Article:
Looking For Light, Part Two


These were the original photos I was going to use for the post titled ‘Looking For Light’. Neesa and I went to her first basketball game last Friday and afterwards while we walked across the semi-underground corridor between Union Station and the subway lines I noticed this section off to the west of the doors. Why did I not notice this before? Probably because it’s either filled with people and daytime, when the same scene is rather ordinarily-looking.

And that’s the point I wanted to make with this post: in photography, the light creates the feeling for the picture, not necessarily the scene. I should take a photo of this background during the day so you can see what I’m talking about.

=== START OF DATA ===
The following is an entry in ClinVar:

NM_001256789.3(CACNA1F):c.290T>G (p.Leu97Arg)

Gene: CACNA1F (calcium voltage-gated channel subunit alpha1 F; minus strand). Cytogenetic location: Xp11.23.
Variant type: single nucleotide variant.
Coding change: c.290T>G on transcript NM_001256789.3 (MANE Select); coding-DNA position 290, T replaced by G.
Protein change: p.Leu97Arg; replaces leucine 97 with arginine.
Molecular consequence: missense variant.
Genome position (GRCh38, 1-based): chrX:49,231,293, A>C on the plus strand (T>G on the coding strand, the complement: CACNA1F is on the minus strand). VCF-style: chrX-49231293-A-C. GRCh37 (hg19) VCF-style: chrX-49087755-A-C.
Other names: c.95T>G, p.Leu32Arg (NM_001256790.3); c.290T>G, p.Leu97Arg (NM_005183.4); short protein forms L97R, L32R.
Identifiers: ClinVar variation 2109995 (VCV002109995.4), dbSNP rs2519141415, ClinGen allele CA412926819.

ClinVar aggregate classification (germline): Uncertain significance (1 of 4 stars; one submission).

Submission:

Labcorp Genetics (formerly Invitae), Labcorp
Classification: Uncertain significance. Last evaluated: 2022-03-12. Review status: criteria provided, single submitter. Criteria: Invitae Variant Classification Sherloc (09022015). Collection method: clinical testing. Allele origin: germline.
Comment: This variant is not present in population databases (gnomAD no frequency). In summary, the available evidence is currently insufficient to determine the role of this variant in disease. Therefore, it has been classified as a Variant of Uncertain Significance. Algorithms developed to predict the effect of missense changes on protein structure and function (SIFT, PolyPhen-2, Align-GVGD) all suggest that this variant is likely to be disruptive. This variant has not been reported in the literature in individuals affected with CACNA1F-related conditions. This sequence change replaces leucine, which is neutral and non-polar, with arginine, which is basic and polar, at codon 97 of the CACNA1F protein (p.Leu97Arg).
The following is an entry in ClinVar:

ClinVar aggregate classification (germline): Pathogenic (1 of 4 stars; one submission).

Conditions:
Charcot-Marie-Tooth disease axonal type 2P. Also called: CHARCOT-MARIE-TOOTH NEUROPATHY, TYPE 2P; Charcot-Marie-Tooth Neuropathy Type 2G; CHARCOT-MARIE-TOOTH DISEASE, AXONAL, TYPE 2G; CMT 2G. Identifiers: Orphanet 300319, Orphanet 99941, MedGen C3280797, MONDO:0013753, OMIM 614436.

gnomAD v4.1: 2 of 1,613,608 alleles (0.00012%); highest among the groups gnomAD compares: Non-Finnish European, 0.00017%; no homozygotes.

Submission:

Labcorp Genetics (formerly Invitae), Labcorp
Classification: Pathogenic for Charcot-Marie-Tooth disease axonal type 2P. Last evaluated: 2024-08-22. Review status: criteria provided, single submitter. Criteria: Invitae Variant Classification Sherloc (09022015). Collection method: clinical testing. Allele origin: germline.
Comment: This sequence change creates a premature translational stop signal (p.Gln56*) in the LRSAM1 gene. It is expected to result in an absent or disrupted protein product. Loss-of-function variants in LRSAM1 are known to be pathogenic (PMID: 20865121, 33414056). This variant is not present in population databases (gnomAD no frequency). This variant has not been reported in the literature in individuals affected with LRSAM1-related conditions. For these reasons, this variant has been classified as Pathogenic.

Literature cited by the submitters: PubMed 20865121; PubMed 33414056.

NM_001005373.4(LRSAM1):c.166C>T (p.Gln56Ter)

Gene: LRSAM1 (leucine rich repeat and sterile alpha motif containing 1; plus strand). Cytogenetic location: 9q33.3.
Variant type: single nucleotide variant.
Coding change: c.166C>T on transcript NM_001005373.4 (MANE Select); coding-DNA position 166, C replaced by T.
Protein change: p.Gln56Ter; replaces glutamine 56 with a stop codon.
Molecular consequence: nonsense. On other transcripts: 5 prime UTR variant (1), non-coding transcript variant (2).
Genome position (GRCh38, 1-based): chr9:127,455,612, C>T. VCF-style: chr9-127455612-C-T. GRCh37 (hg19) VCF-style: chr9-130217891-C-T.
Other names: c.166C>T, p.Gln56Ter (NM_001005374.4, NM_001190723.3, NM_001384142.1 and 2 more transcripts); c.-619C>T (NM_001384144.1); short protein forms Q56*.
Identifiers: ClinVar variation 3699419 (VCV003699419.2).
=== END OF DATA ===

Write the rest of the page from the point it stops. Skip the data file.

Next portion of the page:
Photographers are rather obsessed with light, not backgrounds. If a boring background has good light, it looks interesting. If an interesting background has bad light, it looks terrible. The best light for environmental portrait sessions are about within three hours of sunrise and sunset. Everyone wants sunshine on their wedding day, but high noon weddings fill wedding photographers with dread (harsh sunlight directly over the head is unflattering for faces). Very cloudy days make photos look flat, versus lightly cloudy days which are actually great because the light is even and light-sensitive eyes aren’t squinting.

In this case, a drab concrete area at Union Station looks dramatic because of the spot lighting — and it’s the lighting that caught my eye, not the columns. The spot lighting is above Neesa’s head, which is like the unflattering high-noon light I mentioned before, but the difference is that it’s spotlighting so it looks dramatic.


View a full-screen slideshow here.